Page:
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Low-carbon Economy

Volume 623: debated on Tuesday 14 March 2017

Between 1990 and 2015 the UK’s emissions have fallen by over a third while our economy has grown by over 60%. Since 2010, Government policy has contributed to a trebling of renewable electricity capacity and encouraging the take-up of low-carbon heating and ultra-low emission vehicles.

I thank the Minister for his answer. Businesses in the Scottish renewables sector predict that one in six jobs is at risk over the next six months due to changes in UK Government support. Will the Minister take action now to reverse those changes, to make sure we grasp the opportunities that our fantastic national energy resources provide?

Few countries, certainly in Europe, have done more than we have to expand renewable energy electricity capacity since 2010, and the low-carbon economy sector now employs over 220,000 people. The hon. Lady questions our continued commitment to renewable energy; I refer her to the public commitment to forthcoming auctions to support the less mature renewable technologies.

A recent Chatham House report as well as the Department for Business, Energy and Industrial Strategy’s own following study on North American woody biomass both concluded that the use of these pellets for energy production in the UK is high-carbon. Given that and that a review was promised of bio-energy policies in 2012, will the Government conduct an urgent review and impose a moratorium on new subsidies for biomass?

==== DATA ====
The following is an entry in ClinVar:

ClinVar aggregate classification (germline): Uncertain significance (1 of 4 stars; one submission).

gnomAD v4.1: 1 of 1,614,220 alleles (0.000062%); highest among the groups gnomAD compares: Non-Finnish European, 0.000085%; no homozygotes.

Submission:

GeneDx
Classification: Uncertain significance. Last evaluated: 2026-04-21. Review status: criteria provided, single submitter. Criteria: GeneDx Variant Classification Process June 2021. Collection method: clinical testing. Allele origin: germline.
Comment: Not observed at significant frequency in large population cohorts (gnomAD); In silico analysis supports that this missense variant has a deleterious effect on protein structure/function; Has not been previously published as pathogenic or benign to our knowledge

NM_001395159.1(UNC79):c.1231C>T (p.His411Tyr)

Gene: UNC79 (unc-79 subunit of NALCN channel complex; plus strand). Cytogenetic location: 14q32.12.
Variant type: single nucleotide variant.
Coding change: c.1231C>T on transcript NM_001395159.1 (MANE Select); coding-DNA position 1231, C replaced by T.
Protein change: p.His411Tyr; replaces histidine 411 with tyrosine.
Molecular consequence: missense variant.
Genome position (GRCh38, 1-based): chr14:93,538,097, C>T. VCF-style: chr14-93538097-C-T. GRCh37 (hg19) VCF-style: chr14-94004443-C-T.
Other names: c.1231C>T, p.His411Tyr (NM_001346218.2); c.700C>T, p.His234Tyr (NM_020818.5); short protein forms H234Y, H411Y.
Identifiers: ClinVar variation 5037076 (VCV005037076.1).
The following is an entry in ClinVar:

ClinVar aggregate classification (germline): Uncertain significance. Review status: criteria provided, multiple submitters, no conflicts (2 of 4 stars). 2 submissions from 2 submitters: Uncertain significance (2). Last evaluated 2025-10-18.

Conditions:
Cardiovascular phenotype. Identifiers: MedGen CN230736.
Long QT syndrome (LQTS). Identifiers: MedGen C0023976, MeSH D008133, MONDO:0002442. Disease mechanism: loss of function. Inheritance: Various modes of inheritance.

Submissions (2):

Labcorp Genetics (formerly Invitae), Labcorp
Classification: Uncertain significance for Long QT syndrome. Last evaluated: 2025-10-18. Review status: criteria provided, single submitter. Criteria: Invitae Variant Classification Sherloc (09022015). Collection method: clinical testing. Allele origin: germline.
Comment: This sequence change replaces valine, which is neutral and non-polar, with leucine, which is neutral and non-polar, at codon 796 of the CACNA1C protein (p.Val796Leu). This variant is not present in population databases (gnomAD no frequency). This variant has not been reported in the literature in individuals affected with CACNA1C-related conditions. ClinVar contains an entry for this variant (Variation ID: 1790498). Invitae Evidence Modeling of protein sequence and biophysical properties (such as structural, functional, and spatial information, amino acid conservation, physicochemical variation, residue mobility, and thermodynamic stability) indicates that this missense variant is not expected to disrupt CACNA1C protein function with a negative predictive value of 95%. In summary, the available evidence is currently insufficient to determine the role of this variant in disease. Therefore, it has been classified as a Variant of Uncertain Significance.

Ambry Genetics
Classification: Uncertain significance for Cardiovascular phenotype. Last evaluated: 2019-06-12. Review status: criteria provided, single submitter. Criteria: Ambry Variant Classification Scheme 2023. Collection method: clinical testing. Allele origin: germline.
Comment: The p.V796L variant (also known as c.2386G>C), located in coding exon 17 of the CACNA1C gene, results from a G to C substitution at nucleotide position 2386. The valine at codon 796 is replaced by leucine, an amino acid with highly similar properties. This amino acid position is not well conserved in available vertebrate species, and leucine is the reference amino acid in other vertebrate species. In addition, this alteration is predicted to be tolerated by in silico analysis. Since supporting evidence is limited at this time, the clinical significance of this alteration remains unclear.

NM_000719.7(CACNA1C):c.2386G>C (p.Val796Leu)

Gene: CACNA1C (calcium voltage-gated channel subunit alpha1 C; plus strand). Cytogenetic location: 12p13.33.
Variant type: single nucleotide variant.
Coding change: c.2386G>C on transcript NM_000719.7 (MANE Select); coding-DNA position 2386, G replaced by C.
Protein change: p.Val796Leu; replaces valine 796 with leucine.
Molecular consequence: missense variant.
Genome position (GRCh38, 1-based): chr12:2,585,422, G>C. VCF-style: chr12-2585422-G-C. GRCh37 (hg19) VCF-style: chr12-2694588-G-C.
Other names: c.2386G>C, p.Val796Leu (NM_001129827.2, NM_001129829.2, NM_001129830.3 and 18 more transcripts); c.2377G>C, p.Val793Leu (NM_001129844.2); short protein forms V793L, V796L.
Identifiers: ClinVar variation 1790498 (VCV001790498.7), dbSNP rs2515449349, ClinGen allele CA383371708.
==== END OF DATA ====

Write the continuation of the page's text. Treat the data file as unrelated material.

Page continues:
As the hon. Gentleman knows, we have reviewed and adjusted subsidies in relation to biomass, and we keep that under regular review.

Given that Scotland’s renewable energy will be cheaper than that produced at Hinkley by the time it is complete and that Brexit is already pushing up the build costs of these reactors in an environment where the UK Government have unilaterally decided to abandon the protection of Euratom, will you scrap the costly and inefficient nuclear obsession in favour of a low-carbon future?

Frankly, previous Governments neglected their responsibility to this country to invest in upgrading its power infrastructure, but this Government are grasping that challenge. As I have said, few countries have done more to make the transition to cleaner energy, with a trebling of capacity in renewable electricity, and the commitment to Hinkley offers us the potential for 7% of the country’s electricity—low-carbon based power.